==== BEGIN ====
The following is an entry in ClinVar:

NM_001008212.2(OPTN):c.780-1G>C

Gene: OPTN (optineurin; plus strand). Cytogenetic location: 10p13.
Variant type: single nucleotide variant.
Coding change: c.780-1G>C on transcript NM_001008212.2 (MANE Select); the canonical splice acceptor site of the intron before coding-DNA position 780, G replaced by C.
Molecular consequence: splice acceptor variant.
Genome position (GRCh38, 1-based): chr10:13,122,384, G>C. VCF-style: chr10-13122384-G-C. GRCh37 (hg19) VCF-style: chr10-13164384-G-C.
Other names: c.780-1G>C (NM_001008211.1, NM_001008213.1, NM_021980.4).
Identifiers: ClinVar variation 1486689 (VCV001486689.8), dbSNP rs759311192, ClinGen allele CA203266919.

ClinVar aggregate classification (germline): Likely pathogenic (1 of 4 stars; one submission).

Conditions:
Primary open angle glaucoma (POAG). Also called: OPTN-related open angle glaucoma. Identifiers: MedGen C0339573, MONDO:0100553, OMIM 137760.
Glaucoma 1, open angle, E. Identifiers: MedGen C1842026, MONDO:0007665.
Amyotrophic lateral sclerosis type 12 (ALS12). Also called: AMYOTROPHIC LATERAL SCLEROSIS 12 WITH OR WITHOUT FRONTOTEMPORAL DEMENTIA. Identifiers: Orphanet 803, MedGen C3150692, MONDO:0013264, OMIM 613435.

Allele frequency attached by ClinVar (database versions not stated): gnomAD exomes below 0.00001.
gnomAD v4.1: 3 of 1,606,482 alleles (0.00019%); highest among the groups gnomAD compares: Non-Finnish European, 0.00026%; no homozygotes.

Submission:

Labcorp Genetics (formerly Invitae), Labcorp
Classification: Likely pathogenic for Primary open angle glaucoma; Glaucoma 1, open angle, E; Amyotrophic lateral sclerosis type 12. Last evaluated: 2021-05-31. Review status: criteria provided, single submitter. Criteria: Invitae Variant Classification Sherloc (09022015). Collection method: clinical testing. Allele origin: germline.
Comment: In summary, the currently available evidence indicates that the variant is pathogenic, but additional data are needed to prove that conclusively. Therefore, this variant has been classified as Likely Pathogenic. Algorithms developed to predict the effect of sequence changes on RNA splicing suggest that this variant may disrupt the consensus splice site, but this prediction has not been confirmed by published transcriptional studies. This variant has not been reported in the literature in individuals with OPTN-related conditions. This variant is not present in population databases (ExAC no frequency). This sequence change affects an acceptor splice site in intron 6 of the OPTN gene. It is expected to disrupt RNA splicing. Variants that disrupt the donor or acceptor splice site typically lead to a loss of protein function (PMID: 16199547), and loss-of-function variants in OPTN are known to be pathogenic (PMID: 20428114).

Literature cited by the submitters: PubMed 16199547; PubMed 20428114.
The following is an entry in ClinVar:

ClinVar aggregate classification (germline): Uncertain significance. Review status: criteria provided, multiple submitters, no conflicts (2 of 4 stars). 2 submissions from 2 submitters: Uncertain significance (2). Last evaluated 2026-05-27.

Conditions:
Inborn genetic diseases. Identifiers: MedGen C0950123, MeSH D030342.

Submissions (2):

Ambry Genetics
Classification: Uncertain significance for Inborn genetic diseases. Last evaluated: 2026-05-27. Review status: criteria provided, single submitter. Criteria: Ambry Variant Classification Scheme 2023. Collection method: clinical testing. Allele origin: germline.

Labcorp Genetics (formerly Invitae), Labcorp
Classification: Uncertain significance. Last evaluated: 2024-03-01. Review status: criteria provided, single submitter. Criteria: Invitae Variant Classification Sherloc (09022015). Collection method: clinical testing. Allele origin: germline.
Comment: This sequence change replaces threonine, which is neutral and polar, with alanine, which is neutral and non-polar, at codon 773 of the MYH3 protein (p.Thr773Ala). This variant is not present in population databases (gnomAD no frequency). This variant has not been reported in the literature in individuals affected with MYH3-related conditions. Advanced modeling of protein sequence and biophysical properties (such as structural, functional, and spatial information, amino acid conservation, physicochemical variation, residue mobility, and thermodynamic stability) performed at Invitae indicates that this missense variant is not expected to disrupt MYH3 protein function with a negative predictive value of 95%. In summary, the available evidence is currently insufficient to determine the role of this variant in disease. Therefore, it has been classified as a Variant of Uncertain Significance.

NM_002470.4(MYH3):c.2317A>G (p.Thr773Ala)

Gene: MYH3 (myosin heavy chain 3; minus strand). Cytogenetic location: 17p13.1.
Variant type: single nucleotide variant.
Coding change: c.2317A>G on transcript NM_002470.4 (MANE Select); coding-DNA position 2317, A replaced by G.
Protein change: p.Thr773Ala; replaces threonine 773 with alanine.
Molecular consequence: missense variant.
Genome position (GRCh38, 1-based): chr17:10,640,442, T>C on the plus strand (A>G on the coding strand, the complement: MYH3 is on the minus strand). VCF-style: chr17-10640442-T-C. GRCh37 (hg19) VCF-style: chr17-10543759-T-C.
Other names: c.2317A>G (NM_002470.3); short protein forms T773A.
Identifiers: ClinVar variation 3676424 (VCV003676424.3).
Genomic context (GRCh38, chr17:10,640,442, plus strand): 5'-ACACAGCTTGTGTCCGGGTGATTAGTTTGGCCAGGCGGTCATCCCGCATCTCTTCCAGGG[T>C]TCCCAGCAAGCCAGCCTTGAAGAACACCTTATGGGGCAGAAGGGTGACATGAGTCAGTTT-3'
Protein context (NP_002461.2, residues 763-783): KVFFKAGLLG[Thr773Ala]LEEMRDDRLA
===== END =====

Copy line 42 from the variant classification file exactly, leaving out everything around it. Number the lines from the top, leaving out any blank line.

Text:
Protein context (NP_002461.2, residues 763-783): KVFFKAGLLG[Thr773Ala]LEEMRDDRLA